Coloradans in Congress vote for COVID relief along party lines

Colorado’s seven members of the U.S. House of Representatives voted along party lines late Monday night on a $900 billion coronavirus relief and economic stimulus package, with Republicans opposed and Democrats in favor of the bill.

The legislation passed by a vote of 359-53 and now goes to the U.S. Senate.

Rep. Ken Buck, a Windsor Republican and chair of the Colorado GOP, voted nay. He has voted against every major coronavirus relief package passed by Congress this year, citing fiscal concerns. Before the vote Monday, he criticized what he sees as extraneous provisions in the latest bill, such as Tibetan human rights legislation, the creation of two museums, and a tax break for racehorse owners.

“Instead of doing the right thing by offering a lifeline to working Americans with targeted relief, Congress has resorted to strapping our future generations with an insurmountable amount of debt,” Buck said in a statement after the vote.

Republican Reps. Scott Tipton, of Cortez, and Doug Lamborn, of Colorado Springs, also voted no. Colorado’s four House Democrats voted in favor of the bill, but said it is inadequately small and that more must be done next year.

“As the pandemic continues to surge across much of the country, communities everywhere need additional relief as soon as possible. This package is a down payment on that relief,” said Rep. Ed Perlmutter, an Arvada Democrat who was disappointed that aid to state and local governments was not included.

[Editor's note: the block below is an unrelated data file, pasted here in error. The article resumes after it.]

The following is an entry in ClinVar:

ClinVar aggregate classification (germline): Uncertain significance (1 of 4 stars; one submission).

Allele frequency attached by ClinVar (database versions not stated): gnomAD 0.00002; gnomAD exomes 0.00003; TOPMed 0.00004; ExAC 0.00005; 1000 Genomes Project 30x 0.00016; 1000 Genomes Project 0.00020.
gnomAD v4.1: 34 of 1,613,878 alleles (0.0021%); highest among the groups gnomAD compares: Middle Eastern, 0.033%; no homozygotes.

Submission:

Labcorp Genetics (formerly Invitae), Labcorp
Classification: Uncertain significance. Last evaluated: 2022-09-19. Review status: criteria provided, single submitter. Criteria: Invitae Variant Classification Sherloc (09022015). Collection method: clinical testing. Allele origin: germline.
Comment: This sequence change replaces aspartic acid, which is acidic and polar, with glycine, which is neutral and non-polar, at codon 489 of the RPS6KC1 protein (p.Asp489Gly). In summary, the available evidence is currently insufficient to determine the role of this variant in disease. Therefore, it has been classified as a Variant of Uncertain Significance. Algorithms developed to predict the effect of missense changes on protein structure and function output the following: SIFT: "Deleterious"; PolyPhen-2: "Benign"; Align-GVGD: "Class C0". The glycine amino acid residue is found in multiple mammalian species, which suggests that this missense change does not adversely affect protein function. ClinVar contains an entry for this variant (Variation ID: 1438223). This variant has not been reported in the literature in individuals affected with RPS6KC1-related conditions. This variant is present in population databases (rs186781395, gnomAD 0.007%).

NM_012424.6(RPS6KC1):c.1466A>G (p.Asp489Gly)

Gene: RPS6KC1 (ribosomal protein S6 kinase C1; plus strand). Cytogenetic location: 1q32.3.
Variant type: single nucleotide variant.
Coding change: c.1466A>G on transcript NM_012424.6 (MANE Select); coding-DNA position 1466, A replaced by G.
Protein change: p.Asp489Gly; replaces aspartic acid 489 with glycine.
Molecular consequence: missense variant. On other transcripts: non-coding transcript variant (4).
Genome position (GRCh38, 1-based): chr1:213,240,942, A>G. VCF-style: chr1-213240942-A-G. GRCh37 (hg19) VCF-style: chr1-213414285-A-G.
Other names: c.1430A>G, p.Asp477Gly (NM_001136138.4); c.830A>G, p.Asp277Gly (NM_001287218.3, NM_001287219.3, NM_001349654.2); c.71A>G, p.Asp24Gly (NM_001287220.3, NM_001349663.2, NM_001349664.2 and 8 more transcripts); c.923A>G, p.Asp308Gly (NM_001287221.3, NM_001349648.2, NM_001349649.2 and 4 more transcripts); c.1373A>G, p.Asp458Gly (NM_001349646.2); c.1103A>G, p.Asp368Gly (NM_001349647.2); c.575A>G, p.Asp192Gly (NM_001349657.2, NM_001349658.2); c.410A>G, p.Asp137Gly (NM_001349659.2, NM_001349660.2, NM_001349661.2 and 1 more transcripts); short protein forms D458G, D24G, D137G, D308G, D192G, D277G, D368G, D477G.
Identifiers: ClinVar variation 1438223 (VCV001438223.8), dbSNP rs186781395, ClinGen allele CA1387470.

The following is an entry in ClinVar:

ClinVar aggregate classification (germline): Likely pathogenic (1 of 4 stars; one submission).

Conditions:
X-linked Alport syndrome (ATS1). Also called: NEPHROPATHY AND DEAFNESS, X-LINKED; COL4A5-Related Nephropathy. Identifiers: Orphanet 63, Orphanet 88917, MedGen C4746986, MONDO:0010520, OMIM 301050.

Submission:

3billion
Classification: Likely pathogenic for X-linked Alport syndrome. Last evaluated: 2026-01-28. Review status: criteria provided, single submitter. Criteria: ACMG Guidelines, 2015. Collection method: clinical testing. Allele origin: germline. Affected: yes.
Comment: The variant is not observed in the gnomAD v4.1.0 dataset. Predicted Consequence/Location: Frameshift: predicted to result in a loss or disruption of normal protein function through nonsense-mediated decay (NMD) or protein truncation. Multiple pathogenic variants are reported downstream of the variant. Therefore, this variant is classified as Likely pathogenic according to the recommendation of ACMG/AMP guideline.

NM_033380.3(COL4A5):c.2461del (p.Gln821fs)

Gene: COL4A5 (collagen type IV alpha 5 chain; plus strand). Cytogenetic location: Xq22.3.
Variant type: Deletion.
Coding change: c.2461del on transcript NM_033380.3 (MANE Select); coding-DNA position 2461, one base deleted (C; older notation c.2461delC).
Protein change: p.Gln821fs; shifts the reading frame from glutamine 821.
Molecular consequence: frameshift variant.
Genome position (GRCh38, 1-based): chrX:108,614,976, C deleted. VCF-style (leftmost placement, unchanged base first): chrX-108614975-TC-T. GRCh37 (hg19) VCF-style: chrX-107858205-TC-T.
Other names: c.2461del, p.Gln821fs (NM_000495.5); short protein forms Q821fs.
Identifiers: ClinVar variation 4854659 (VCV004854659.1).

The roughly $900 billion stimulus bill, which was voted on alongside a $1.4 trillion government spending package, includes $166 billion in direct checks. Individuals making $75,000 per year will receive a one-time payment of $600 and couples earning up to $150,000 will receive $1,200, plus $600 per child.

It also includes $120 billion in unemployment aid. Jobless Americans will receive $300 per week in federal cash, on top of state unemployment benefits, through mid-March. An additional $325 billion from the bill will go to businesses, primarily through the Paycheck Protection Program. Also, $20 billion is set aside specifically for businesses in poor communities and $15 billion for entertainment venues.

“The short-term relief that this bill will provide to millions of families is important, but it doesn’t do nearly enough to provide everyone with the support they need to get through this crisis,” said Rep. Diana DeGette, a Denver Democrat, in a statement.

Other nuggets in the bill include $29 billion for vaccines and their distribution, $25 billion in federal rental assistance, $15 billion to airlines, $14 billion to mass transit, $13 billion for bolstered food stamp benefits, $13 billion in direct payments to farmers and ranchers, and $10 billion for state highways.

“As imperfect as it is — and there are things that are not in this bill that should be — it will provide immediate relief for millions of families and small businesses who simply can’t wait any longer,” said Rep. Jason Crow, D-Aurora, in a floor speech.

“Getting relief into the hands of Coloradans and Americans quickly is essential,” said Rep. Joe Neguse, a Lafayette Democrat. “However, we must continue our work to ensure we are meeting the scale and urgency of this crisis with continued assistance for Americans.”

Lamborn, who voted against the bill, criticized its core provisions.

“This legislation includes a $300 weekly federal supplemental unemployment benefit that will unfortunately make one half of Americans receive more by staying home than if they went back to their jobs,” he said. “It also provides a $600 stimulus check to all Americans whether they are employed or not.”

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